[Dino]’s One-year Extravaganza Is A Laser Oscillograph

Readers of Hackaday may have noticed the weekly posts featuring whatever [Dino Segovis] of Hack A Week has cooked up in the last seven days. For [Dino]’s one-year anniversary, he’s pulled out all the stops and put together one of his coolest hacks to date. It’s a laser oscillograph that projects waveforms on a screen just like an oscilloscope. What’s more, the entire contraption is built out of a dead hard drive and a few motors and mirrors [Dino] had lying around.

The build uses an old hard drive to draw the vertical component of the waveform. Because hard drives usually use a voice coil to move the heads around the platter, it’s very easy to connect a hard drive directly to the headphone output of [Dino]’s laptop. Playing a sine wave on his computer makes the drive heads move up and down, but [Dino] still another dimension. For that, he used a rotating mirror that reflects the wave onto a paper screen.

[Dino]’s finished build isn’t that much different from an oscilloscope or projection TV. It’s possible for [Dino] to improve upon his build and make a genuine vector display with the addition of additional electronics and optics, but we’re not expecting that until at least the two-year anniversary.

Check out [Dino]’s build video after the break.


13 thoughts on “[Dino]’s One-year Extravaganza Is A Laser Oscillograph

    1. Wow, that’s a pretty innovative way to mount the vertical axis mirror (to the frame of the hard drive, hinged and linked to the read/write arm) … then you use the platter motor to do the vertical axis. This is cool because once you get it aligned it stays aligned (more or less).

      Yes most new ideas have already thought of… kind of sucks when you are trying to invent something new, but for hacking… it doesn’t really matter because it’s the ACT OF DOING THE HACK that is the real reward. I love to build and hack things, even if I copy bits from here and there. It’s fun.

  1. Bravo Dino! What a cool project to finish off your series with. I admire your persistence at completing a Hack A Week. Understand the need to stare into a camp fire for a bit and in general, balance your time with other projects not on a deadline. You have set the bar high COMPLETING a hack a week. For the Love of Hacking, I hope you continue to PUSH FAST AND FAIL! Go Dude!

  2. Why did you glued the laser to end of armature? I guess you can achieve better performance with laser/mirror glued somwhere near the centre of rotation (note that angles will remain the same while being at smaller lever)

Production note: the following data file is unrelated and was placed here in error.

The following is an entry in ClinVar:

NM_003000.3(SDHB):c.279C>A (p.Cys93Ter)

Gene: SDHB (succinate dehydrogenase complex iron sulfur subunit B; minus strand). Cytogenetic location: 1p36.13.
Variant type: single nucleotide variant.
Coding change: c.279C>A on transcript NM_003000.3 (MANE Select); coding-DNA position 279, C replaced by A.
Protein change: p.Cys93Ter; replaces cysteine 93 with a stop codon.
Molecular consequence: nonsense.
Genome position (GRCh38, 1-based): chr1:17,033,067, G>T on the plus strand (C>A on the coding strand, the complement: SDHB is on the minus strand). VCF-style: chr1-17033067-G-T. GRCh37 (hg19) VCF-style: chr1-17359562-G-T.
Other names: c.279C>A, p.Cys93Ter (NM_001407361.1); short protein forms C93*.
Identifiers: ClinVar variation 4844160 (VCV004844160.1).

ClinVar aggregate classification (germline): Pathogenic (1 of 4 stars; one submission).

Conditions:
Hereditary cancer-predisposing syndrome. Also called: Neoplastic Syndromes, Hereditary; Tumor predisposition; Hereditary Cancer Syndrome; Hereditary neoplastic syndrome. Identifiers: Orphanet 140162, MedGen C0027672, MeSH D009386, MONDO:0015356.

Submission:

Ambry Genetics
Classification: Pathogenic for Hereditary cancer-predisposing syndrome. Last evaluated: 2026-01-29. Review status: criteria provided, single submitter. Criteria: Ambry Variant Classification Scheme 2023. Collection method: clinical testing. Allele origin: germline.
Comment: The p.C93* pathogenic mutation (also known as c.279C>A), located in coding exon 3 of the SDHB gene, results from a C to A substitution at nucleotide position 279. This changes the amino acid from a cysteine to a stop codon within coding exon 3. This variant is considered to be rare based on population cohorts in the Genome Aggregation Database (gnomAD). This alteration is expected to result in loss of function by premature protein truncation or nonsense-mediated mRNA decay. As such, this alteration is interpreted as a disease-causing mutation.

1. By taller you mean more deflection angle. Therefore you need to mount laser or mirror as close to the center, for 2 reasons. First; the speed that the voice coil arm can move is limited by mass out away from center, think flywheel. Cut the arm off and file the side of the block of metal flat, securely mount mirror on flat. Second; the angle of deflection is double (you quoted the rule) with a mirror which also has less mass and needs no wires added to the flexing.
      You will need to move a three or four sided mirror on motor closer to voice coil mirror, it will mount all on the HD case. Just cut the sides off. Ditch the motor and use a second magnet-mirror asy at right angle and you can have x-y scope. I started this way on the way to build a wall sized scope that could have tuning pitch as the timebase, so from anywhere you look you can see to tune up.

  3. Hard disk drives are actually expensive first surface mirrors. Conventional mirrors actually reflect more than two beams from a single incident beam, due to internal reflection. First surface mirrors only reflect one beam.

    1. Exactly!

      Dino: I would suggest you to cut a piece of the hdd disk and glue it to the hdd arm to make a mirror where you can shine the laser to, instead of mounting the laser directly into the arm. I suppose the arm will get lighter and maybe for that reason you can get a better frequency response at higher frequencies.

Leave a Reply

Please be kind and respectful to help make the comments section excellent. (Comment Policy)

This site uses Akismet to reduce spam. Learn how your comment data is processed.